We have provided evidence to the Academy of Medical Royal Colleges (AoMRC), which is responding to the UK COVID-19 Inquiry on behalf of all members. RCOphth Policy Advisor David Murray summarises the key points from our response, which recommends four actions to ensure UK ophthalmology services are resilient and able to deliver sufficient patient care and training opportunities during and after the acute stage of a future pandemic.
The Royal College of Ophthalmologists has written to Health Minister Will Quince MP to express our support for the extension of independent prescribing responsibilities to orthoptists. The British and Irish Orthoptic Society has previously advocated for these responsibilities, including in a letter to the Secretary of State.
The Government’s Elective Recovery Taskforce has announced several actions aimed at increasing capacity in England in its implementation plan, especially through expanded independent sector involvement in the delivery of NHS services. While the measures, analysed in this article, represent an important acknowledgement of the need to urgently expand capacity and aspects of the plan can help ophthalmology if implemented effectively, to make a real difference policymakers must prioritise properly investing in NHS services and its workforce and infrastructure.
The Department of Health and Social Care has today published its Elective recovery taskforce implementation plan. The plan covers England and focuses on ‘increasing the use of independent sector capacity across a broader range of specialties, helping to get NHS waiting times down and ensuring every patient can realise their right to choose where they receive their NHS care’.
Last week Members of Parliament debated the potential merits of a national eye health strategy at Westminster Hall. The debate, tabled by Marsha de Cordova MP, saw parliamentarians from across the political spectrum cite recent RCOphth statistics and explore several policy priorities advocated by the College. They discussed how an eye care strategy, supported by investment and resourcing, could help facilitate solutions to the ophthalmology capacity challenge.
The government has responded to a report by the Health and Social Care Select Committee, agreeing that if medical school places are to be expanded ‘there would need to be the appropriate number of specialty training places subsequently made available for graduates’. With the upcoming Long Term Workforce Plan in England expected to announce increases to medical school places, this clarity is important in potentially paving the way for a much-needed expansion in ophthalmology specialty training places.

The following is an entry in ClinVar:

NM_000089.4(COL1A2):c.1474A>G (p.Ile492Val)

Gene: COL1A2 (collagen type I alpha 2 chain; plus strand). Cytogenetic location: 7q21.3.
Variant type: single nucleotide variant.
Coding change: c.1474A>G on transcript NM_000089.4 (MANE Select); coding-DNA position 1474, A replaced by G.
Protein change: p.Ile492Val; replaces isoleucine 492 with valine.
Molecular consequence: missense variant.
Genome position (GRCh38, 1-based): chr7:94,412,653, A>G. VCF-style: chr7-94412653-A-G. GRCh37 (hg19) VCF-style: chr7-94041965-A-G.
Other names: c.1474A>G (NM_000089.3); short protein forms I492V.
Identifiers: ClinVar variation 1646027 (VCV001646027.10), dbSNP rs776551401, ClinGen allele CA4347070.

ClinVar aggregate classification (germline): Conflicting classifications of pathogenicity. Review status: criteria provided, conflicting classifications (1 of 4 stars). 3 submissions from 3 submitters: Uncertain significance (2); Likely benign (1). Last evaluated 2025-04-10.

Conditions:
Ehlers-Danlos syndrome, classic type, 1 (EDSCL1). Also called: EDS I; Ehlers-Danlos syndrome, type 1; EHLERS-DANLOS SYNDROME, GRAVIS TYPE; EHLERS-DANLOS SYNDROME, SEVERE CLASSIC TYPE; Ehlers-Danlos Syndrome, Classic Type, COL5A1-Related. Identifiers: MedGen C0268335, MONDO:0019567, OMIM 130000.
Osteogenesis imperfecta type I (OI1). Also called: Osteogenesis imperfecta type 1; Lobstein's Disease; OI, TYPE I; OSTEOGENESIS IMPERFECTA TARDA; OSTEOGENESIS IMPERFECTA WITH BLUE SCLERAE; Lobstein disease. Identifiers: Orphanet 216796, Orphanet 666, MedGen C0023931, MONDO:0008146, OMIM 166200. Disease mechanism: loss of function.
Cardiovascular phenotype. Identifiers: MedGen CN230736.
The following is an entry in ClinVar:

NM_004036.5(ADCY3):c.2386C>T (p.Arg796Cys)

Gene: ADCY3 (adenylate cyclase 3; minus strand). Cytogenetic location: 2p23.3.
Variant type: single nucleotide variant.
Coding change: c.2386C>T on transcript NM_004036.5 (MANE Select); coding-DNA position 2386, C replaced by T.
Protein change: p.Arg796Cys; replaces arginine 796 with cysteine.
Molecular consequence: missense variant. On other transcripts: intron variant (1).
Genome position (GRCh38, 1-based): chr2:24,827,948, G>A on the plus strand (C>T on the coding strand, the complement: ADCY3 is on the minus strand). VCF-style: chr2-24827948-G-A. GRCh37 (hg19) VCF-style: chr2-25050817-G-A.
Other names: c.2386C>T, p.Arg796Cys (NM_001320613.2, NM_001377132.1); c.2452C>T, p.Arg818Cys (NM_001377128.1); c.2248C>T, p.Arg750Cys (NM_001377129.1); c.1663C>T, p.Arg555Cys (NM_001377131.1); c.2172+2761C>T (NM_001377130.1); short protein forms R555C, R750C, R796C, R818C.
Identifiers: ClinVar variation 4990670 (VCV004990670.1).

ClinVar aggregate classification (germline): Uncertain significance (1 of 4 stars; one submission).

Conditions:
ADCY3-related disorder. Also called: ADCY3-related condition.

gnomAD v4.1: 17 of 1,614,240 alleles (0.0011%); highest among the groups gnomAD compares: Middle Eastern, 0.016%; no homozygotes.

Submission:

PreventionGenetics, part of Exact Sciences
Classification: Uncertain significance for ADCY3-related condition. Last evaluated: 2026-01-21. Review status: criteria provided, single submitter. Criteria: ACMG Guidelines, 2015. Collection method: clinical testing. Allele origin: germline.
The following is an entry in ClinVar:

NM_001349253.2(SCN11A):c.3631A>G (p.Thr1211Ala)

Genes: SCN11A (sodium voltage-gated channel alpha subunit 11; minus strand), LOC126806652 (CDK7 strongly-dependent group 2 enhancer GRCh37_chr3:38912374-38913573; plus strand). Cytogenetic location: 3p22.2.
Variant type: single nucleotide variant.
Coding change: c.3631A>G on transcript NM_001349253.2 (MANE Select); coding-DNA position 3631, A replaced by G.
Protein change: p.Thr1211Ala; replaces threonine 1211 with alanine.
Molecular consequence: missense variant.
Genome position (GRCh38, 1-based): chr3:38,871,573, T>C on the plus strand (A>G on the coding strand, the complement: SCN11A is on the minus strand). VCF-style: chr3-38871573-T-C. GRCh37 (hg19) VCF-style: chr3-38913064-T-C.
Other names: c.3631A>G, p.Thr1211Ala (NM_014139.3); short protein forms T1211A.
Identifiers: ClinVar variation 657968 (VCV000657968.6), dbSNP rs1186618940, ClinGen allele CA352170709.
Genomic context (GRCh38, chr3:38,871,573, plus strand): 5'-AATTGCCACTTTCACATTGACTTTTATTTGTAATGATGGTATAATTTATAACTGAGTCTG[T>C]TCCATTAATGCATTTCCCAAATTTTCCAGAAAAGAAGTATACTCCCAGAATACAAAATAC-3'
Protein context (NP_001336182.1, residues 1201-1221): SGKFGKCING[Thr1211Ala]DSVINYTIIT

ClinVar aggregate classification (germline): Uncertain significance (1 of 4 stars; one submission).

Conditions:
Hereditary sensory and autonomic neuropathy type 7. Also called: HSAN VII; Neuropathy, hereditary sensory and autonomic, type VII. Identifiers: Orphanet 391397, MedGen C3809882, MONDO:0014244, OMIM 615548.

This is the first episode of Eye to Eye, the podcast of The Royal College of Ophthalmologists. The first episode launches with two interviews recorded at the RCOphth Annual Congress in May and a special message from the Chair of the Ophthalmologists in Training Group, welcoming new trainees. We'll be hearing from Fahd Quhill, Consultant Ophthalmologist from Sheffield on his research into laser pointer retinal injuries followed by an interview with Jeff Hogg, a registrar from Newcastle who tells us about his work analysing prescribing trends in glaucoma.
Following joint task and finish groups convened by The Royal College of Ophthalmologists and NHS England, guidance has been published on cataract commissioning, the referral and post-operative pathways, and training in independent sector providers.
A recent RCOphth Cataract Surgery Complications course was the setting for the world’s first surgical skills course in a dry-lab environment where trainees watched surgical techniques being demonstrated live, in 3D
Working with training programme directors, NHS England, ophthalmologists in training and independent sector providers, The Royal College of Ophthalmologists (RCOphth) has published a blueprint to help providers and trainers enable appropriate and safe cataract training within the independent sector (IS), where these training opportunities are needed.